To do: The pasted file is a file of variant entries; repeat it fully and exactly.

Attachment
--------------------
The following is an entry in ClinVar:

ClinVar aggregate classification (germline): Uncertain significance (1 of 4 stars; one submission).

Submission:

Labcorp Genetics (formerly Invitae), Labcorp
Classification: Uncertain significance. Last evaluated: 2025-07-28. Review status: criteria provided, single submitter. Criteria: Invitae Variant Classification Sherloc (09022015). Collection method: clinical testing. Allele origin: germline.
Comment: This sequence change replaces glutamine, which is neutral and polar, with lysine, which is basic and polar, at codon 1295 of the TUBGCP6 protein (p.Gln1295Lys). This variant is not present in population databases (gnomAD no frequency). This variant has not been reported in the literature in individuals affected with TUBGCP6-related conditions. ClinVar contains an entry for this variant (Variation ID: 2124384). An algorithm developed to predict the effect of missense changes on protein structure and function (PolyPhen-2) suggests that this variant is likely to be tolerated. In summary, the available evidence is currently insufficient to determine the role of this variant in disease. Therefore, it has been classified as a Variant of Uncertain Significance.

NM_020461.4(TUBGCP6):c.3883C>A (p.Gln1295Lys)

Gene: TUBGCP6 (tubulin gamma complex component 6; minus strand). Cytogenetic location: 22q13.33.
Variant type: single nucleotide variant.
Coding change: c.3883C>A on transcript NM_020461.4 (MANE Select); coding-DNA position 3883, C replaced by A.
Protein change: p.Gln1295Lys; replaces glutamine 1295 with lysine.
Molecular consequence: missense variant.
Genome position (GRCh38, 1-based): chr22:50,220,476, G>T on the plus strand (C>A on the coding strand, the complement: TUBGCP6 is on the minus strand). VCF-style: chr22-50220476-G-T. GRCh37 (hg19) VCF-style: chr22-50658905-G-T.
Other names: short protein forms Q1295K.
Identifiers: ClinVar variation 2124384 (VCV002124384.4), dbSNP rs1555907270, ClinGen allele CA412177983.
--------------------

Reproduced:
The following is an entry in ClinVar:

ClinVar aggregate classification (germline): Uncertain significance (1 of 4 stars; one submission).

Submission:

Labcorp Genetics (formerly Invitae), Labcorp
Classification: Uncertain significance. Last evaluated: 2025-07-28. Review status: criteria provided, single submitter. Criteria: Invitae Variant Classification Sherloc (09022015). Collection method: clinical testing. Allele origin: germline.
Comment: This sequence change replaces glutamine, which is neutral and polar, with lysine, which is basic and polar, at codon 1295 of the TUBGCP6 protein (p.Gln1295Lys). This variant is not present in population databases (gnomAD no frequency). This variant has not been reported in the literature in individuals affected with TUBGCP6-related conditions. ClinVar contains an entry for this variant (Variation ID: 2124384). An algorithm developed to predict the effect of missense changes on protein structure and function (PolyPhen-2) suggests that this variant is likely to be tolerated. In summary, the available evidence is currently insufficient to determine the role of this variant in disease. Therefore, it has been classified as a Variant of Uncertain Significance.

NM_020461.4(TUBGCP6):c.3883C>A (p.Gln1295Lys)

Gene: TUBGCP6 (tubulin gamma complex component 6; minus strand). Cytogenetic location: 22q13.33.
Variant type: single nucleotide variant.
Coding change: c.3883C>A on transcript NM_020461.4 (MANE Select); coding-DNA position 3883, C replaced by A.
Protein change: p.Gln1295Lys; replaces glutamine 1295 with lysine.
Molecular consequence: missense variant.
Genome position (GRCh38, 1-based): chr22:50,220,476, G>T on the plus strand (C>A on the coding strand, the complement: TUBGCP6 is on the minus strand). VCF-style: chr22-50220476-G-T. GRCh37 (hg19) VCF-style: chr22-50658905-G-T.
Other names: short protein forms Q1295K.
Identifiers: ClinVar variation 2124384 (VCV002124384.4), dbSNP rs1555907270, ClinGen allele CA412177983.